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Romeo and Juliet

ACT II

PROLOGUE
[Enter Chorus]
ChorusNow old desire doth in his death-bed lie,
And young affection gapes to be his heir;
That fair for which love groan’d for and would die,
With tender Juliet match’d, is now not fair.
Now Romeo is beloved and loves again,
Alike betwitched by the charm of looks,
But to his foe supposed he must complain,
And she steal love’s sweet bait from fearful hooks:
Being held a foe, he may not have access
To breathe such vows as lovers use to swear;10
And she as much in love, her means much less
To meet her new-beloved any where:
But passion lends them power, time means, to meet
Tempering extremities with extreme sweet.
[Exit]
ACT II SCENE IA lane by the wall of Capulet’s orchard.
[Enter ROMEO]
ROMEOCan I go forward when my heart is here?
Turn back, dull earth, and find thy centre out.
[He climbs the wall, and leaps down within it]
[Enter BENVOLIO and MERCUTIO]
BENVOLIORomeo! my cousin Romeo!
MERCUTIOHe is wise;
And, on my life, hath stol’n him home to bed.
BENVOLIOHe ran this way, and leap’d this orchard wall:
Call, good Mercutio.
MERCUTIONay, I’ll conjure too.
Romeo! humours! madman! passion! lover!
Appear thou in the likeness of a sigh:10
Speak but one rhyme, and I am satisfied;
Cry but ‘Ay me!’ pronounce but ‘love’ and ‘dove;’
Speak to my gossip Venus one fair word,
One nick-name for her purblind son and heir,
Young Adam Cupid, he that shot so trim,
When King Cophetua loved the beggar-maid!
He heareth not, he stirreth not, he moveth not;
The ape is dead, and I must conjure him.
I conjure thee by Rosaline’s bright eyes,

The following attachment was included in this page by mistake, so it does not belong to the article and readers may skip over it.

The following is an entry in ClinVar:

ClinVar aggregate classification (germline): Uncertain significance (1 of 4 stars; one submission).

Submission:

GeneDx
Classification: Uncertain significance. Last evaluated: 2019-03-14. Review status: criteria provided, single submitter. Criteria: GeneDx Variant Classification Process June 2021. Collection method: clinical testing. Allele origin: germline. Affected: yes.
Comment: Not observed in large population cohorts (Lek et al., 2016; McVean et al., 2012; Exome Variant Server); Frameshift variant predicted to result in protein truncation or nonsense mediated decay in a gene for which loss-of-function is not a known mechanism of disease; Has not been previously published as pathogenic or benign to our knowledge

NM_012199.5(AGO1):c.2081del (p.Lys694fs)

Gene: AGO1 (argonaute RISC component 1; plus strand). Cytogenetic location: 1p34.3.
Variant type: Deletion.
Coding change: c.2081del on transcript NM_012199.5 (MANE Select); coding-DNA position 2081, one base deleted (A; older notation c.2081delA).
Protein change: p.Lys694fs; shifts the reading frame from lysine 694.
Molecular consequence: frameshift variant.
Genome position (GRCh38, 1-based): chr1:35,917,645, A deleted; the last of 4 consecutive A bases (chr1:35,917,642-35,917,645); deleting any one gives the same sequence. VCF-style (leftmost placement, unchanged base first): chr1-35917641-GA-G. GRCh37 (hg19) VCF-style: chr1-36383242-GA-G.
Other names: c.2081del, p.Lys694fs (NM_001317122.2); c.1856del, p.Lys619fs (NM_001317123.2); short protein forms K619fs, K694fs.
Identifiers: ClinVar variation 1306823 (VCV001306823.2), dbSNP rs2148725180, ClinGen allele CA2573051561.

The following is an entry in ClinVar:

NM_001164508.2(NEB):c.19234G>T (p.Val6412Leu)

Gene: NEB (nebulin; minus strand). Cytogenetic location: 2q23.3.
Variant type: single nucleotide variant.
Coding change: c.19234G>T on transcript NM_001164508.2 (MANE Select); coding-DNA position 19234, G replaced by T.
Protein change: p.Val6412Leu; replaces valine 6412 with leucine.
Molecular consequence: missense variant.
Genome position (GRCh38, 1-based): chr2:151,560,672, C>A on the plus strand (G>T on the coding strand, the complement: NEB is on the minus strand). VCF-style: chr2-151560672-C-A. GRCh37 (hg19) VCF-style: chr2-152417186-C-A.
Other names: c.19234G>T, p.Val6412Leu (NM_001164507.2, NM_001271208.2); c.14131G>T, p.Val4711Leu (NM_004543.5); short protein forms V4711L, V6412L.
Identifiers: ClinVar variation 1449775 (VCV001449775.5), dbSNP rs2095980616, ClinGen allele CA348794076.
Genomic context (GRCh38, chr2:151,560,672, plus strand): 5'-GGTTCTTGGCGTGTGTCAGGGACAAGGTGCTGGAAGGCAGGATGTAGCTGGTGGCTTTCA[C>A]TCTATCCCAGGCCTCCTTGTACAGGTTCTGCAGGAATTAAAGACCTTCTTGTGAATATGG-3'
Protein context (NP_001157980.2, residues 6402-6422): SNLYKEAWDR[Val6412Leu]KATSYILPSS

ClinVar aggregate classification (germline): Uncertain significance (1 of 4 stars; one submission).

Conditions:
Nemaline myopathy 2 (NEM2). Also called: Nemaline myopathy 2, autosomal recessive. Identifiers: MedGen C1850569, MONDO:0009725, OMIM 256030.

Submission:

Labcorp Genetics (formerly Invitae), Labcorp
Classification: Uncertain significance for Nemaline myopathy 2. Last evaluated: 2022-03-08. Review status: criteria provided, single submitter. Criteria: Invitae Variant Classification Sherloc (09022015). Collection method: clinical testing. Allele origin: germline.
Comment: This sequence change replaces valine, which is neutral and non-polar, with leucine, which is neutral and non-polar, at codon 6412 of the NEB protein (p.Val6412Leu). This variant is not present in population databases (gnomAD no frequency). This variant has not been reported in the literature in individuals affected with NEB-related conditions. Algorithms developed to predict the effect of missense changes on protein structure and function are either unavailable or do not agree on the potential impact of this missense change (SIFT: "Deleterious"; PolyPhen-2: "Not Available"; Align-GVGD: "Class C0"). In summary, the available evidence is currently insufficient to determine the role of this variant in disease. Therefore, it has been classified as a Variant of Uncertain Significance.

By her high forehead and her scarlet lip,20
 her fine foot, straight leg and quivering thigh
And the demesnes that there adjacent lie,
That in thy likeness thou appear to us!
BENVOLIOAnd if he hear thee, thou wilt anger him.
MERCUTIOThis cannot anger him: ‘twould anger him
To raise a spirit in his mistress’ circle
Of some strange nature, letting it there stand
Till she had laid it and conjured it down;
That were some spite: my invocation
Is fair and honest, and in his mistress’ name30
I conjure only but to raise up him.
BENVOLIOCome, he hath hid himself among these trees,
To be consorted with the humorous night:
Blind is his love and best befits the dark.
MERCUTIOIf love be blind, love cannot hit the mark.
Now will he sit under a medlar tree,
And wish his mistress were that kind of fruit
As maids call medlars, when they laugh alone.
Romeo, that she were, O, that she were
An open et caetera, thou a poperin pear!40
Romeo, good night: I’ll to my truckle-bed;
This field-bed is too cold for me to sleep:
Come, shall we go?
BENVOLIOGo, then; for ’tis in vain
To seek him here that means not to be found.
[Exeunt]

Next: Romeo and Juliet, Act 2, Scene 2

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